We have not heard the last of what has been described as a second Dreyfus case: the French historian Georges Bensoussan is to return to court to defend himself against charges of 'hate speech' against Muslims.
The Comittee against Islamophobia in France (CCIF) is to appeal against the acquittal of Bensoussan for 'hate-speech'. The appeal, backed by the state prosecutor and two human rights organisations, is to be heard in the next few weeks.
Georges Bensoussan, director of the Holocaust Memorial in Paris and author of a major work on the history of Jews in Arab Countries, was acquitted in March 2017 for quoting during a TV debate an Arab sociologist who stated that Arabs imbibe antisemitism 'with their mother's milk' .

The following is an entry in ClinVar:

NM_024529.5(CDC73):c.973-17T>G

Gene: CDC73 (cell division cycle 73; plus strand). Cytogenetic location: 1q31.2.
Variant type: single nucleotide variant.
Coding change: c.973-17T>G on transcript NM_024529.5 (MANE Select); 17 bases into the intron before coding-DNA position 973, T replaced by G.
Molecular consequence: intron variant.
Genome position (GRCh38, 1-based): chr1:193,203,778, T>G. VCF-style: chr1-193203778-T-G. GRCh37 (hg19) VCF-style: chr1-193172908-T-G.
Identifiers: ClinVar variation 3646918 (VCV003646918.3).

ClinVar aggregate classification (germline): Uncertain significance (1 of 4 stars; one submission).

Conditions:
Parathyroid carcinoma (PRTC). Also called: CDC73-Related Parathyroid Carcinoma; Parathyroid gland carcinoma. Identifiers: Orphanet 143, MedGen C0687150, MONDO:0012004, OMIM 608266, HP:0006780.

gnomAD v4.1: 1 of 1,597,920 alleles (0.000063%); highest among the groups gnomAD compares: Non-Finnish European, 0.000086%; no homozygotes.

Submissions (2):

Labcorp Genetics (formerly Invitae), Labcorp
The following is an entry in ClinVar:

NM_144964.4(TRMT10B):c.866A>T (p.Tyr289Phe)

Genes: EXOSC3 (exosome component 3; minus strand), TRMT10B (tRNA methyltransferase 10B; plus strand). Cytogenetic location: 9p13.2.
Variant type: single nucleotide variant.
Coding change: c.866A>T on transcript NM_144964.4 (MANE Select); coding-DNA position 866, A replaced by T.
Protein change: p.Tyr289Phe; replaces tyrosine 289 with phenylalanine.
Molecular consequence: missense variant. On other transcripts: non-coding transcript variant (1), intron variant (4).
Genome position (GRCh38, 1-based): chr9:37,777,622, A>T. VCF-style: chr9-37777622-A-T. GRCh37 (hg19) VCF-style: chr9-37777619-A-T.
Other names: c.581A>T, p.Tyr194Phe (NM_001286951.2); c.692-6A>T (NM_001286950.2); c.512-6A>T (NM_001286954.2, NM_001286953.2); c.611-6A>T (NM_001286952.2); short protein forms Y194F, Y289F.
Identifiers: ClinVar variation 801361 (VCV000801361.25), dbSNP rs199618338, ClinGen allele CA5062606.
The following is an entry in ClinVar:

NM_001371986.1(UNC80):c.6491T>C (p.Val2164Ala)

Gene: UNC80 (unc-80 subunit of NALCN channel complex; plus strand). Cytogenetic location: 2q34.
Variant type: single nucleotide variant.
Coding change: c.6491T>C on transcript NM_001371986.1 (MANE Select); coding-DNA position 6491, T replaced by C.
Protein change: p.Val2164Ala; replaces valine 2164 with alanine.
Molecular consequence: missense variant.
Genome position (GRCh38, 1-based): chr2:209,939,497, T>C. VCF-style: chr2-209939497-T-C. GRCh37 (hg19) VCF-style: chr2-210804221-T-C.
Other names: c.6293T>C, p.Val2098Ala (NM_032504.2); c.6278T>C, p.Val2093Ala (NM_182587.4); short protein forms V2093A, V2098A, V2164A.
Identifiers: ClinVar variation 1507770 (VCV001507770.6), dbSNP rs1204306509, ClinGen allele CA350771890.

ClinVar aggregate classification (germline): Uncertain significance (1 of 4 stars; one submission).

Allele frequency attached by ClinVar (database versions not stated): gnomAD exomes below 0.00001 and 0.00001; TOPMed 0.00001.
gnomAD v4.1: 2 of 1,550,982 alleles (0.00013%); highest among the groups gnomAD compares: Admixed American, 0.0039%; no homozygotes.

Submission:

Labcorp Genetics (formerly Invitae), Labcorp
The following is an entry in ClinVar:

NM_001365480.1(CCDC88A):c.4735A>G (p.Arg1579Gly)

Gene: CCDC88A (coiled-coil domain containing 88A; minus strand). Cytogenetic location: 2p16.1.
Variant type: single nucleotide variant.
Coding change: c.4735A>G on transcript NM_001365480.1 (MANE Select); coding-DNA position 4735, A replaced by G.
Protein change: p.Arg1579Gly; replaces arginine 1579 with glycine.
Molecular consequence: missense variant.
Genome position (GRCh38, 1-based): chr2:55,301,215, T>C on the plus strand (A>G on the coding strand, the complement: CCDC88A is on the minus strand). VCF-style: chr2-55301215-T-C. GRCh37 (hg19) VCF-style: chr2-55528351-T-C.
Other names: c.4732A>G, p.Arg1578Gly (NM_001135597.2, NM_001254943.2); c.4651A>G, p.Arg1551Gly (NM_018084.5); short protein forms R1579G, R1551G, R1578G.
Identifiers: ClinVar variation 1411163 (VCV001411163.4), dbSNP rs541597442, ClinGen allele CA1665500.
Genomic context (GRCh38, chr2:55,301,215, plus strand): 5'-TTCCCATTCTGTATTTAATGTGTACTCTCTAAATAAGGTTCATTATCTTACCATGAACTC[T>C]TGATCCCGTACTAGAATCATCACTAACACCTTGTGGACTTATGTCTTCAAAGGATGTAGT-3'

In an op-ed in the leading French newspaper Le Figaro, prominent figures allege that the Bensoussan affair undermines recent official moves to fight Islamist radicalisation. Indeed, it is part of 'a strategy to make radicalisation respectable.'
The magazine Charlie Hebdo, the philosopher Pascal Bruckner and the reformed Islamist Mohamed Louizi have already faced similar trials in what has been termed a 'judicial jihad'.
Bensoussan trial divides French thinkers
* In other news, the French Jewish community has welcomed the decision to prosecute the murderer of Sarah Halimi, Kobili Traore, as an antisemitic crime. Sarah Halimi was tortured and thrown out of the window of her apartment in April 2017.There were fears that the murder would be blamed on Traore's unstable mental state.